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gcc (GCC) 4.6.0 20110419 (Red Hat 4.6.0-5)

I am trying to get the time of start and end time. And get the difference between them.

The function I have is for creating a API for our existing hardware.

The API wait_events take one argument that is time in milli-seconds. So what I am trying to get the start before the while loop. And using time to get the number of seconds. Then after 1 iteration of the loop get the time difference and then compare that difference with the time out.

Many thanks for any suggestions,

/* Wait for an event up to a specified time out.
 * If an event occurs before the time out return 0
 * If an event timeouts out before an event return -1 */
int wait_events(int timeout_ms)
{
    time_t start = 0;
    time_t end = 0;
    double time_diff = 0;
    /* convert to seconds */
    int timeout = timeout_ms / 100;

    /* Get the initial time */
    start = time(NULL);
    while(TRUE) {
        if(open_device_flag == TRUE) {
            device_evt.event_id = EVENT_DEV_OPEN;
            return TRUE;
        }
        /* Get the end time after each iteration */
        end = time(NULL);
        /* Get the difference between times */
        time_diff = difftime(start, end);
        if(time_diff > timeout) {
            /* timed out before getting an event */
            return FALSE;
        }
    }
}

The function that will call will be like this.

int main(void)
{
#define TIMEOUT 500 /* 1/2 sec */
    while(TRUE) {
        if(wait_events(TIMEOUT) != 0) {
            /* Process incoming event */
            printf("Event fired\n");
        }
        else {
            printf("Event timed out\n");
        }
    }

    return 0;
}

=============== EDIT with updated results ==================

1) With no sleep -> 99.7% - 100% CPU
2) Setting usleep(10) -> 25% CPU
3) Setting usleep(100) -> 13% CPU
3) Setting usleep(1000) -> 2.6% CPU
4) Setting usleep(10000) -> 0.3 - 0.7% CPU
share|improve this question

2 Answers 2

up vote 3 down vote accepted

You're overcomplicating it - simplified:

time_t start = time();
for(;;)
{
    // try something
    if(time() > start + 5000)
    {
        printf("5s timeout!\n");
        break;
    }
}

time_t should in general just be an int or long int depending on your platform counting the number of seconds since January 1st 1970.

Side note:

int timeout = timeout_ms / 100;

One second consists of 1000 milliseconds.

Edit - another note: You'll most likely have to ensure that the other thread(s) and/or event handling can happen, so include some kind of thread inactivity (using sleep(), nanosleep() or whatever).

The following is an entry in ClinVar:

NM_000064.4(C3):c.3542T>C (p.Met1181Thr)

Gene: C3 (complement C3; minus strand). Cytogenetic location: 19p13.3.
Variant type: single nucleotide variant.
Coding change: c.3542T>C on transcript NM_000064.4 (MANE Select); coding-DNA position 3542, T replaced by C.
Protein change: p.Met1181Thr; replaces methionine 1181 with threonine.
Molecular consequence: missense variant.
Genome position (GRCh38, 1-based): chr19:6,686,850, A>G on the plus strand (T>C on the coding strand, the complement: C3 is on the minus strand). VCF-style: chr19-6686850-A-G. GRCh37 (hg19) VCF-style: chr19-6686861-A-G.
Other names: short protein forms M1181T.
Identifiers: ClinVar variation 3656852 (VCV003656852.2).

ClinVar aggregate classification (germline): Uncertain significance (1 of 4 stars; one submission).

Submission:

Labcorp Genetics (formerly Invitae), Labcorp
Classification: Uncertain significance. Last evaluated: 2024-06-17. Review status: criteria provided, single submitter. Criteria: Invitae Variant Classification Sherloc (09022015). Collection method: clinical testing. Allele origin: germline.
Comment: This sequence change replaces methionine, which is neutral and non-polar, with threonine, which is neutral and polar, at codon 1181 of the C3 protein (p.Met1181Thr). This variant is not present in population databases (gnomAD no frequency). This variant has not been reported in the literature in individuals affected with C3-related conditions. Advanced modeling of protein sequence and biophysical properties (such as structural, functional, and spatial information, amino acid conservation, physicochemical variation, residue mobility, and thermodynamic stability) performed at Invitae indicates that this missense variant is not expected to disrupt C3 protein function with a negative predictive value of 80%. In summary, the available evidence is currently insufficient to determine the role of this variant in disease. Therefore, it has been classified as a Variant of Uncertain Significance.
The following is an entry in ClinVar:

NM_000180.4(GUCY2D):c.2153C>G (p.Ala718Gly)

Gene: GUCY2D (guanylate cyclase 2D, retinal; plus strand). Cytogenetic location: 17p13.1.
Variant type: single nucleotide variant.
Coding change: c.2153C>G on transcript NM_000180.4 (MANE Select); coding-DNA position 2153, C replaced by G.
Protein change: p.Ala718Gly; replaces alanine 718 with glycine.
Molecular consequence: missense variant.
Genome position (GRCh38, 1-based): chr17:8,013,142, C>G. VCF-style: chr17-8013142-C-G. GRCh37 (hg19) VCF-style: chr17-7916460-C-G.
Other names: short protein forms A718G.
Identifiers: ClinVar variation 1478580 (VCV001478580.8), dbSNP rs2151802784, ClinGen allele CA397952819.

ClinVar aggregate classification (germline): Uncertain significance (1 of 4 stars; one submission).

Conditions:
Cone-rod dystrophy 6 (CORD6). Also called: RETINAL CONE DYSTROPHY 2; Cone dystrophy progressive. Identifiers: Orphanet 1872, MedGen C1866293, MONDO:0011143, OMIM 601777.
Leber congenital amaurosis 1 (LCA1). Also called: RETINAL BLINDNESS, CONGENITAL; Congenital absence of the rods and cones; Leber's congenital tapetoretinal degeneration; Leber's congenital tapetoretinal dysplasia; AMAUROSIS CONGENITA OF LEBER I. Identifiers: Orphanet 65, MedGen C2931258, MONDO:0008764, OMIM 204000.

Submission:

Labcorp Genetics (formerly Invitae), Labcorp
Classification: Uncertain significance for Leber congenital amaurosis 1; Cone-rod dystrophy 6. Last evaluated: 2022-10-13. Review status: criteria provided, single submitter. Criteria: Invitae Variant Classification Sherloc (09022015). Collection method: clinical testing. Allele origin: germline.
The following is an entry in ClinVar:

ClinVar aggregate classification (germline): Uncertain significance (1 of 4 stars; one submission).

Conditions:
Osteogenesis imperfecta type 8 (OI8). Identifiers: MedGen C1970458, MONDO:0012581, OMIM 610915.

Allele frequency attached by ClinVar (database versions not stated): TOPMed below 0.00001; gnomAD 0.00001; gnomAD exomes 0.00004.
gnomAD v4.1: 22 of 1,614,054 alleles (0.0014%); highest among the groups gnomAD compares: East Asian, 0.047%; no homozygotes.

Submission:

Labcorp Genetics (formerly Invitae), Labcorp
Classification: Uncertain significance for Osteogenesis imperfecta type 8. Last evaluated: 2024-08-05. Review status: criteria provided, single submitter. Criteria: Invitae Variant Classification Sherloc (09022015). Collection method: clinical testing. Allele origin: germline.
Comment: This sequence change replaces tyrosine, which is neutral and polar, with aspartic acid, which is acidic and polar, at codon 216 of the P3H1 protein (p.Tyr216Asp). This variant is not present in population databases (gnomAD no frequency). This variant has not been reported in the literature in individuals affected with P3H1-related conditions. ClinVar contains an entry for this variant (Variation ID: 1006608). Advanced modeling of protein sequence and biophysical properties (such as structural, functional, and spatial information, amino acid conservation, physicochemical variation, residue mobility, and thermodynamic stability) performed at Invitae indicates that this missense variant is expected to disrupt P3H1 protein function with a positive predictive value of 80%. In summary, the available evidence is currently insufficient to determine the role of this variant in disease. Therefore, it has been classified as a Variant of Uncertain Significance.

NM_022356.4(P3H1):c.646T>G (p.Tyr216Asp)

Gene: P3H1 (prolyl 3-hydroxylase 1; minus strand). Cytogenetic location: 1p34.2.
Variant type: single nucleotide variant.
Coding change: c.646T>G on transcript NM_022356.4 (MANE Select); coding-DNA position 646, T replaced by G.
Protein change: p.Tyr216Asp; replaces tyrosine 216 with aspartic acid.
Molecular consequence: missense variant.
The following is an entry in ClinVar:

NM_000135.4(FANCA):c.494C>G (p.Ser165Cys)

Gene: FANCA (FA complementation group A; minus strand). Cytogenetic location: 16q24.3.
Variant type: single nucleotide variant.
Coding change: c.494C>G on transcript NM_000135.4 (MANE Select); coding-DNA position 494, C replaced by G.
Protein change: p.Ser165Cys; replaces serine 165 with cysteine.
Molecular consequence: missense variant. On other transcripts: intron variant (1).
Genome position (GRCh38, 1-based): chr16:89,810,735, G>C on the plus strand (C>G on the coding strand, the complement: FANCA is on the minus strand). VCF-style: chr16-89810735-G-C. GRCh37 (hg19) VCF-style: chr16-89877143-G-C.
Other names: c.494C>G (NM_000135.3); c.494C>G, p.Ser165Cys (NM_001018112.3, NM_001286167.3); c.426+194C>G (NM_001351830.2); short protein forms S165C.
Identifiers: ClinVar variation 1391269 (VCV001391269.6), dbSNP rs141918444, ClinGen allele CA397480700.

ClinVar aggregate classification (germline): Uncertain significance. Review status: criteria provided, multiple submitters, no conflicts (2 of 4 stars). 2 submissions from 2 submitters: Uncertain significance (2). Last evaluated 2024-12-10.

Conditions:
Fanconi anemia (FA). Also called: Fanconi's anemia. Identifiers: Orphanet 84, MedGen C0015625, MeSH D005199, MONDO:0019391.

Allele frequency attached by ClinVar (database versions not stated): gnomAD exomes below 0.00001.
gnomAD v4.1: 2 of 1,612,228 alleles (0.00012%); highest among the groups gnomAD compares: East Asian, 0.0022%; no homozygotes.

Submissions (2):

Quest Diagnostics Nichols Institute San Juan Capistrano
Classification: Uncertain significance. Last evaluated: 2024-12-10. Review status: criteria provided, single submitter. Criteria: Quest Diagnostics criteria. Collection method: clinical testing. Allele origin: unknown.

share|improve this answer
    
Hello Mario. That worked. Thanks. Yes, this will be a multi-threaded application. So in the while loop where I am checking the time. I should put a sleep in there to pause the current thread, so that other threads can happen. However, if this was multi-thread. Those threads would happen anyway, because they would be in another thread? Is that what you mean? Thanks. –  ant2009 Apr 29 '11 at 19:52
1  
They should (really depending on your OS's scheduler) but your application will sit at 100% even though it's idling and that might as well slow down the other threads you're waiting for. If you don't want to risk any slow downs, just wait for 0 milliseconds. This sounds stupid but it will provide the OS with a convenient point where it's able to task switch and process events even though you're not waiting at all (on paper). –  Mario Apr 29 '11 at 20:31
    
Hello Mario, I have updated my question with some updated results. Which one would you say was the optimum you could sleep for? Thanks. –  ant2009 May 1 '11 at 6:13
    
That really depends on the responsiveness you'd like to observe/accept. Sure, a 10 seconds timeout will cause very low CPU load however it will as well force a 10 seconds wait time which might cause the program and/or hardware to appear inactive, hung, unresponsive or just ... slow. Just pick a sane value that's acceptable for your design, usage, customers, etc. –  Mario May 1 '11 at 9:20

Without calling a Sleep() function this a really bad design : your loop will use 100% of the CPU. Even if you are using threads, your other threads won't have much time to run as this thread will use many CPU cycles. You should design something like that:

while(true) {
  Sleep(100); // lets say you want a precision of 100 ms
  // Do the compare time stuff here
}

If you need precision of the timing and are using different threads/processes, use Mutexes (semaphores with a increment/decrement of 1) or Critical Sections to make sure the time compare of your function is not interrupted by another process/thread of your own. I believe your Red Hat is a System V so you can sync using IPC

share|improve this answer
    
Hello Dranfi, I did set the sleep to 100. I have also displayed this as my updated results in my question. Thanks. –  ant2009 May 1 '11 at 6:13
    
I am really surprised with your results : Setting usleep(100) -> 13% CPU. That's still a lot of CPU cycles for a loop iterating only 10 times/s. May I ask on which CPU (and OS) you execute this code? –  dranfi May 1 '11 at 6:54
    
Fedora 15 x64, Atom N550 2 core 4 threads, DDR3 2GB. Thanks. –  ant2009 May 1 '11 at 10:14

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